Well, what better way to prove you matter for local searches than to show it with content all over your site?

Whether you’re a small business who has only a few locations, or a larger chain with outlets across the country, your ‘local’ status is your friend. You have a brick-and-mortar store in a fixed location that people can be directed to. Use it to your advantage! Talk about it on your website!

You never want to include so many local keywords that users are turned off by how “optimized” a page looks – especially since Google can usually tell, too. But if you’re careful and keep it reasonable, you can use your content to regularly associate your company with those terms.

If you’ve already optimized your individual pages for search, you’re familiar with what this looks like. Title tags and headers are important, and they should include the keywords you want to rank for. But content opens up even more avenues for local keywords, and more importantly, they help create the kind of contextual clues that are driving Hummingbird’s results in this era of search.

The more reason Google has to associate the name of your business with the name of the location you serve, the better you’ll perform for keyword searches with that location – and “new” content is one of the best ways to drive that association.

Unique Content Is A Great Way To Create And Keep Customers


One of the fascinating things about the web these days is the set of learned behaviors and understandings that nearly every user seems to exhibit or identify with in some ways–especially in search. People skim Google results pages in the same way, they typically click on the sites they know and have seen before (Wikipedia will always be my personal crutch), and they get frustrated by the same things. The sociology behind this is probably even more fascinating, but for our purposes, we can just focus on what it means for sites who want their results to perform well.

What exactly makes a result look relevant to a user is hard to pin down, and it can change a lot depending on the search. But somehow, it seems that nearly everybody can tell the difference between a quality result and a spammy one. It is for this reason that being #1 is not enough.

If you’re like nearly everyone else, and use search on a daily basis (for me, it’s countless times per day), you know why this is. Sure, it helps your odds to rank first. But if that top result isn’t relevant to your search, you’re going to keep looking, at least around the rest of the first page, until you find what you’re looking for.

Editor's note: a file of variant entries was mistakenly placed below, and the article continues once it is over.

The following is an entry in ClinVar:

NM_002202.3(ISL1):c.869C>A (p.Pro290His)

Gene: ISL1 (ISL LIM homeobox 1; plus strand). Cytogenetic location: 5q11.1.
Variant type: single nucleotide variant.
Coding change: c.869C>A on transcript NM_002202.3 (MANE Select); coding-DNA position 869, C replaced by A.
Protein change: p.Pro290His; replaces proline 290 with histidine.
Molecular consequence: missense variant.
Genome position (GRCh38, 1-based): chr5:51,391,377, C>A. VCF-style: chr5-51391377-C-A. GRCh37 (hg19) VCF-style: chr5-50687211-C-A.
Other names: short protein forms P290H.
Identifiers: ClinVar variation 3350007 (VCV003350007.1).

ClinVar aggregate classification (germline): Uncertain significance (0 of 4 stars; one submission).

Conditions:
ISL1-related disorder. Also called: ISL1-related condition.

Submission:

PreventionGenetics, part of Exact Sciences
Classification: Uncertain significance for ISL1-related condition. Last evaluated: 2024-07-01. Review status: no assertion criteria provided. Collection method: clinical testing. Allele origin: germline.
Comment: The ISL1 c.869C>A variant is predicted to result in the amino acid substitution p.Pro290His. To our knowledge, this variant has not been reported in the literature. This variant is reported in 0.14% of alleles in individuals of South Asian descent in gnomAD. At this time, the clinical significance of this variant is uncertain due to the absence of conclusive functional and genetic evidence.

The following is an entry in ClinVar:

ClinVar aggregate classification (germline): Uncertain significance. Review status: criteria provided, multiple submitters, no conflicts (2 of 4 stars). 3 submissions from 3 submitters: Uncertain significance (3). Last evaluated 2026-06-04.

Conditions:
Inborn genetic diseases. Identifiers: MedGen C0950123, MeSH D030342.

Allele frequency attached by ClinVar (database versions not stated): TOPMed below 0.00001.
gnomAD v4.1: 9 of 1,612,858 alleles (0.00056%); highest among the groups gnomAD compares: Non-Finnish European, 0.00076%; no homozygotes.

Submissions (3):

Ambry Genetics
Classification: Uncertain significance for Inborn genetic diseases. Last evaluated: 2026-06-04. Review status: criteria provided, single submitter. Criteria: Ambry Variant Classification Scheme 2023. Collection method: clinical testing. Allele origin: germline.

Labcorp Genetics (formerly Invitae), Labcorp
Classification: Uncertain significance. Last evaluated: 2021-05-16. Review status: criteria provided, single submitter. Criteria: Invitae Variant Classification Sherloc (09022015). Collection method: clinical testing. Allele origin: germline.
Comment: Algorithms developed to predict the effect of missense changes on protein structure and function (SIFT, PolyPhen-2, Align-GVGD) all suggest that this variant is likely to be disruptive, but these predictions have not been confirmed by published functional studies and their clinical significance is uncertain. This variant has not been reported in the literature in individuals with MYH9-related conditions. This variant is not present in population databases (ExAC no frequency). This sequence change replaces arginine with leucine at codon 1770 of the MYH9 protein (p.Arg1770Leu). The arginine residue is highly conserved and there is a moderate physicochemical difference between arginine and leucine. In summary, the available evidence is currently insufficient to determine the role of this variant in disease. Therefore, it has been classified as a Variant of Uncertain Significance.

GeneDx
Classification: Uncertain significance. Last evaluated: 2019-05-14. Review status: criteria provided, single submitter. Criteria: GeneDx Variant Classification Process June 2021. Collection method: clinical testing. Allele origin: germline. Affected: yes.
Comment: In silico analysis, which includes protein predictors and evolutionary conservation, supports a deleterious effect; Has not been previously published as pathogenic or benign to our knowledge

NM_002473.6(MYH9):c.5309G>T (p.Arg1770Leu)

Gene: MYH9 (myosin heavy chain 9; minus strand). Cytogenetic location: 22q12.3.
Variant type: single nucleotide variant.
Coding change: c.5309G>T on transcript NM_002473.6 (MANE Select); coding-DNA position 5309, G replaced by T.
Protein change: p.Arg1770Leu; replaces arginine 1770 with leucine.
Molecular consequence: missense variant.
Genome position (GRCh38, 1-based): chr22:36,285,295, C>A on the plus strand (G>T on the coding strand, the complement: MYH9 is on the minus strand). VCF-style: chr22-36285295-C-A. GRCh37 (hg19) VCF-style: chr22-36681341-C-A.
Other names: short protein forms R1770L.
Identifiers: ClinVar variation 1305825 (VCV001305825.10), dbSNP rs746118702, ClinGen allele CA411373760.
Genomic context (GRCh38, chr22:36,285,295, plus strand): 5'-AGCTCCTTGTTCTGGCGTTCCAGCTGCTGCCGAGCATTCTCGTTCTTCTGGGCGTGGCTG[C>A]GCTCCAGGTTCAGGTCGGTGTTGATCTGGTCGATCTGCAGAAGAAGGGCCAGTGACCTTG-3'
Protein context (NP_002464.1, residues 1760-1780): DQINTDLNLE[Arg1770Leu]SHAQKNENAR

A high-quality, well-written, and clearly relevant snippet from your website, on the other hand, can go a long way to persuading a user that your site does in fact have the answer you’re looking for.

This is true for most businesses, but it’s especially true for small ones, where a user can choose from Google+ Local results in addition to your competitors’ links. If all your result shows is some promotional details and some thin copy advertising the site, most users won’t click through. On the other hand, if you provide rich, informational content that engages those users, there’s a much better chance you’ll get that user.

The other part of the game, though, is keeping customers. One of the best ways to do this is to continuously provide them with a means of engaging you – to prove that you’re an active presence on the web with real people behind the screen that they can talk to and learn from. It’s one of the main reasons social is such a great marketing tool for local businesses.

The less you have on your site, the less of a connection your users will feel, and, more often than not, the more likely they’ll be to click off the site once they get there. This gets back to that idea of common learned behaviors – somehow, everybody seems to have this collective sense of what a website in 2004 looked like, and what a website in 2013 should be like. Generally, you don’t want to get lumped in with the former.

If you routinely take steps to update what’s on your site, provide new, fresh, interesting content for users to look at and interact with, and use that content to show them just how real and human you are, the chances are that you’ll be in much better shape to earn some long-term customers. People probably shouldn’t care as much about the looks and feel of a website as they do – but that’s the reality of the web, and as any local business knows, the customer always comes first. Show them that with the content you place on your site.

What have your experiences been with content marketing for small businesses? What else have you found is helpful (or more helpful) for SEO? Let us know in the comments!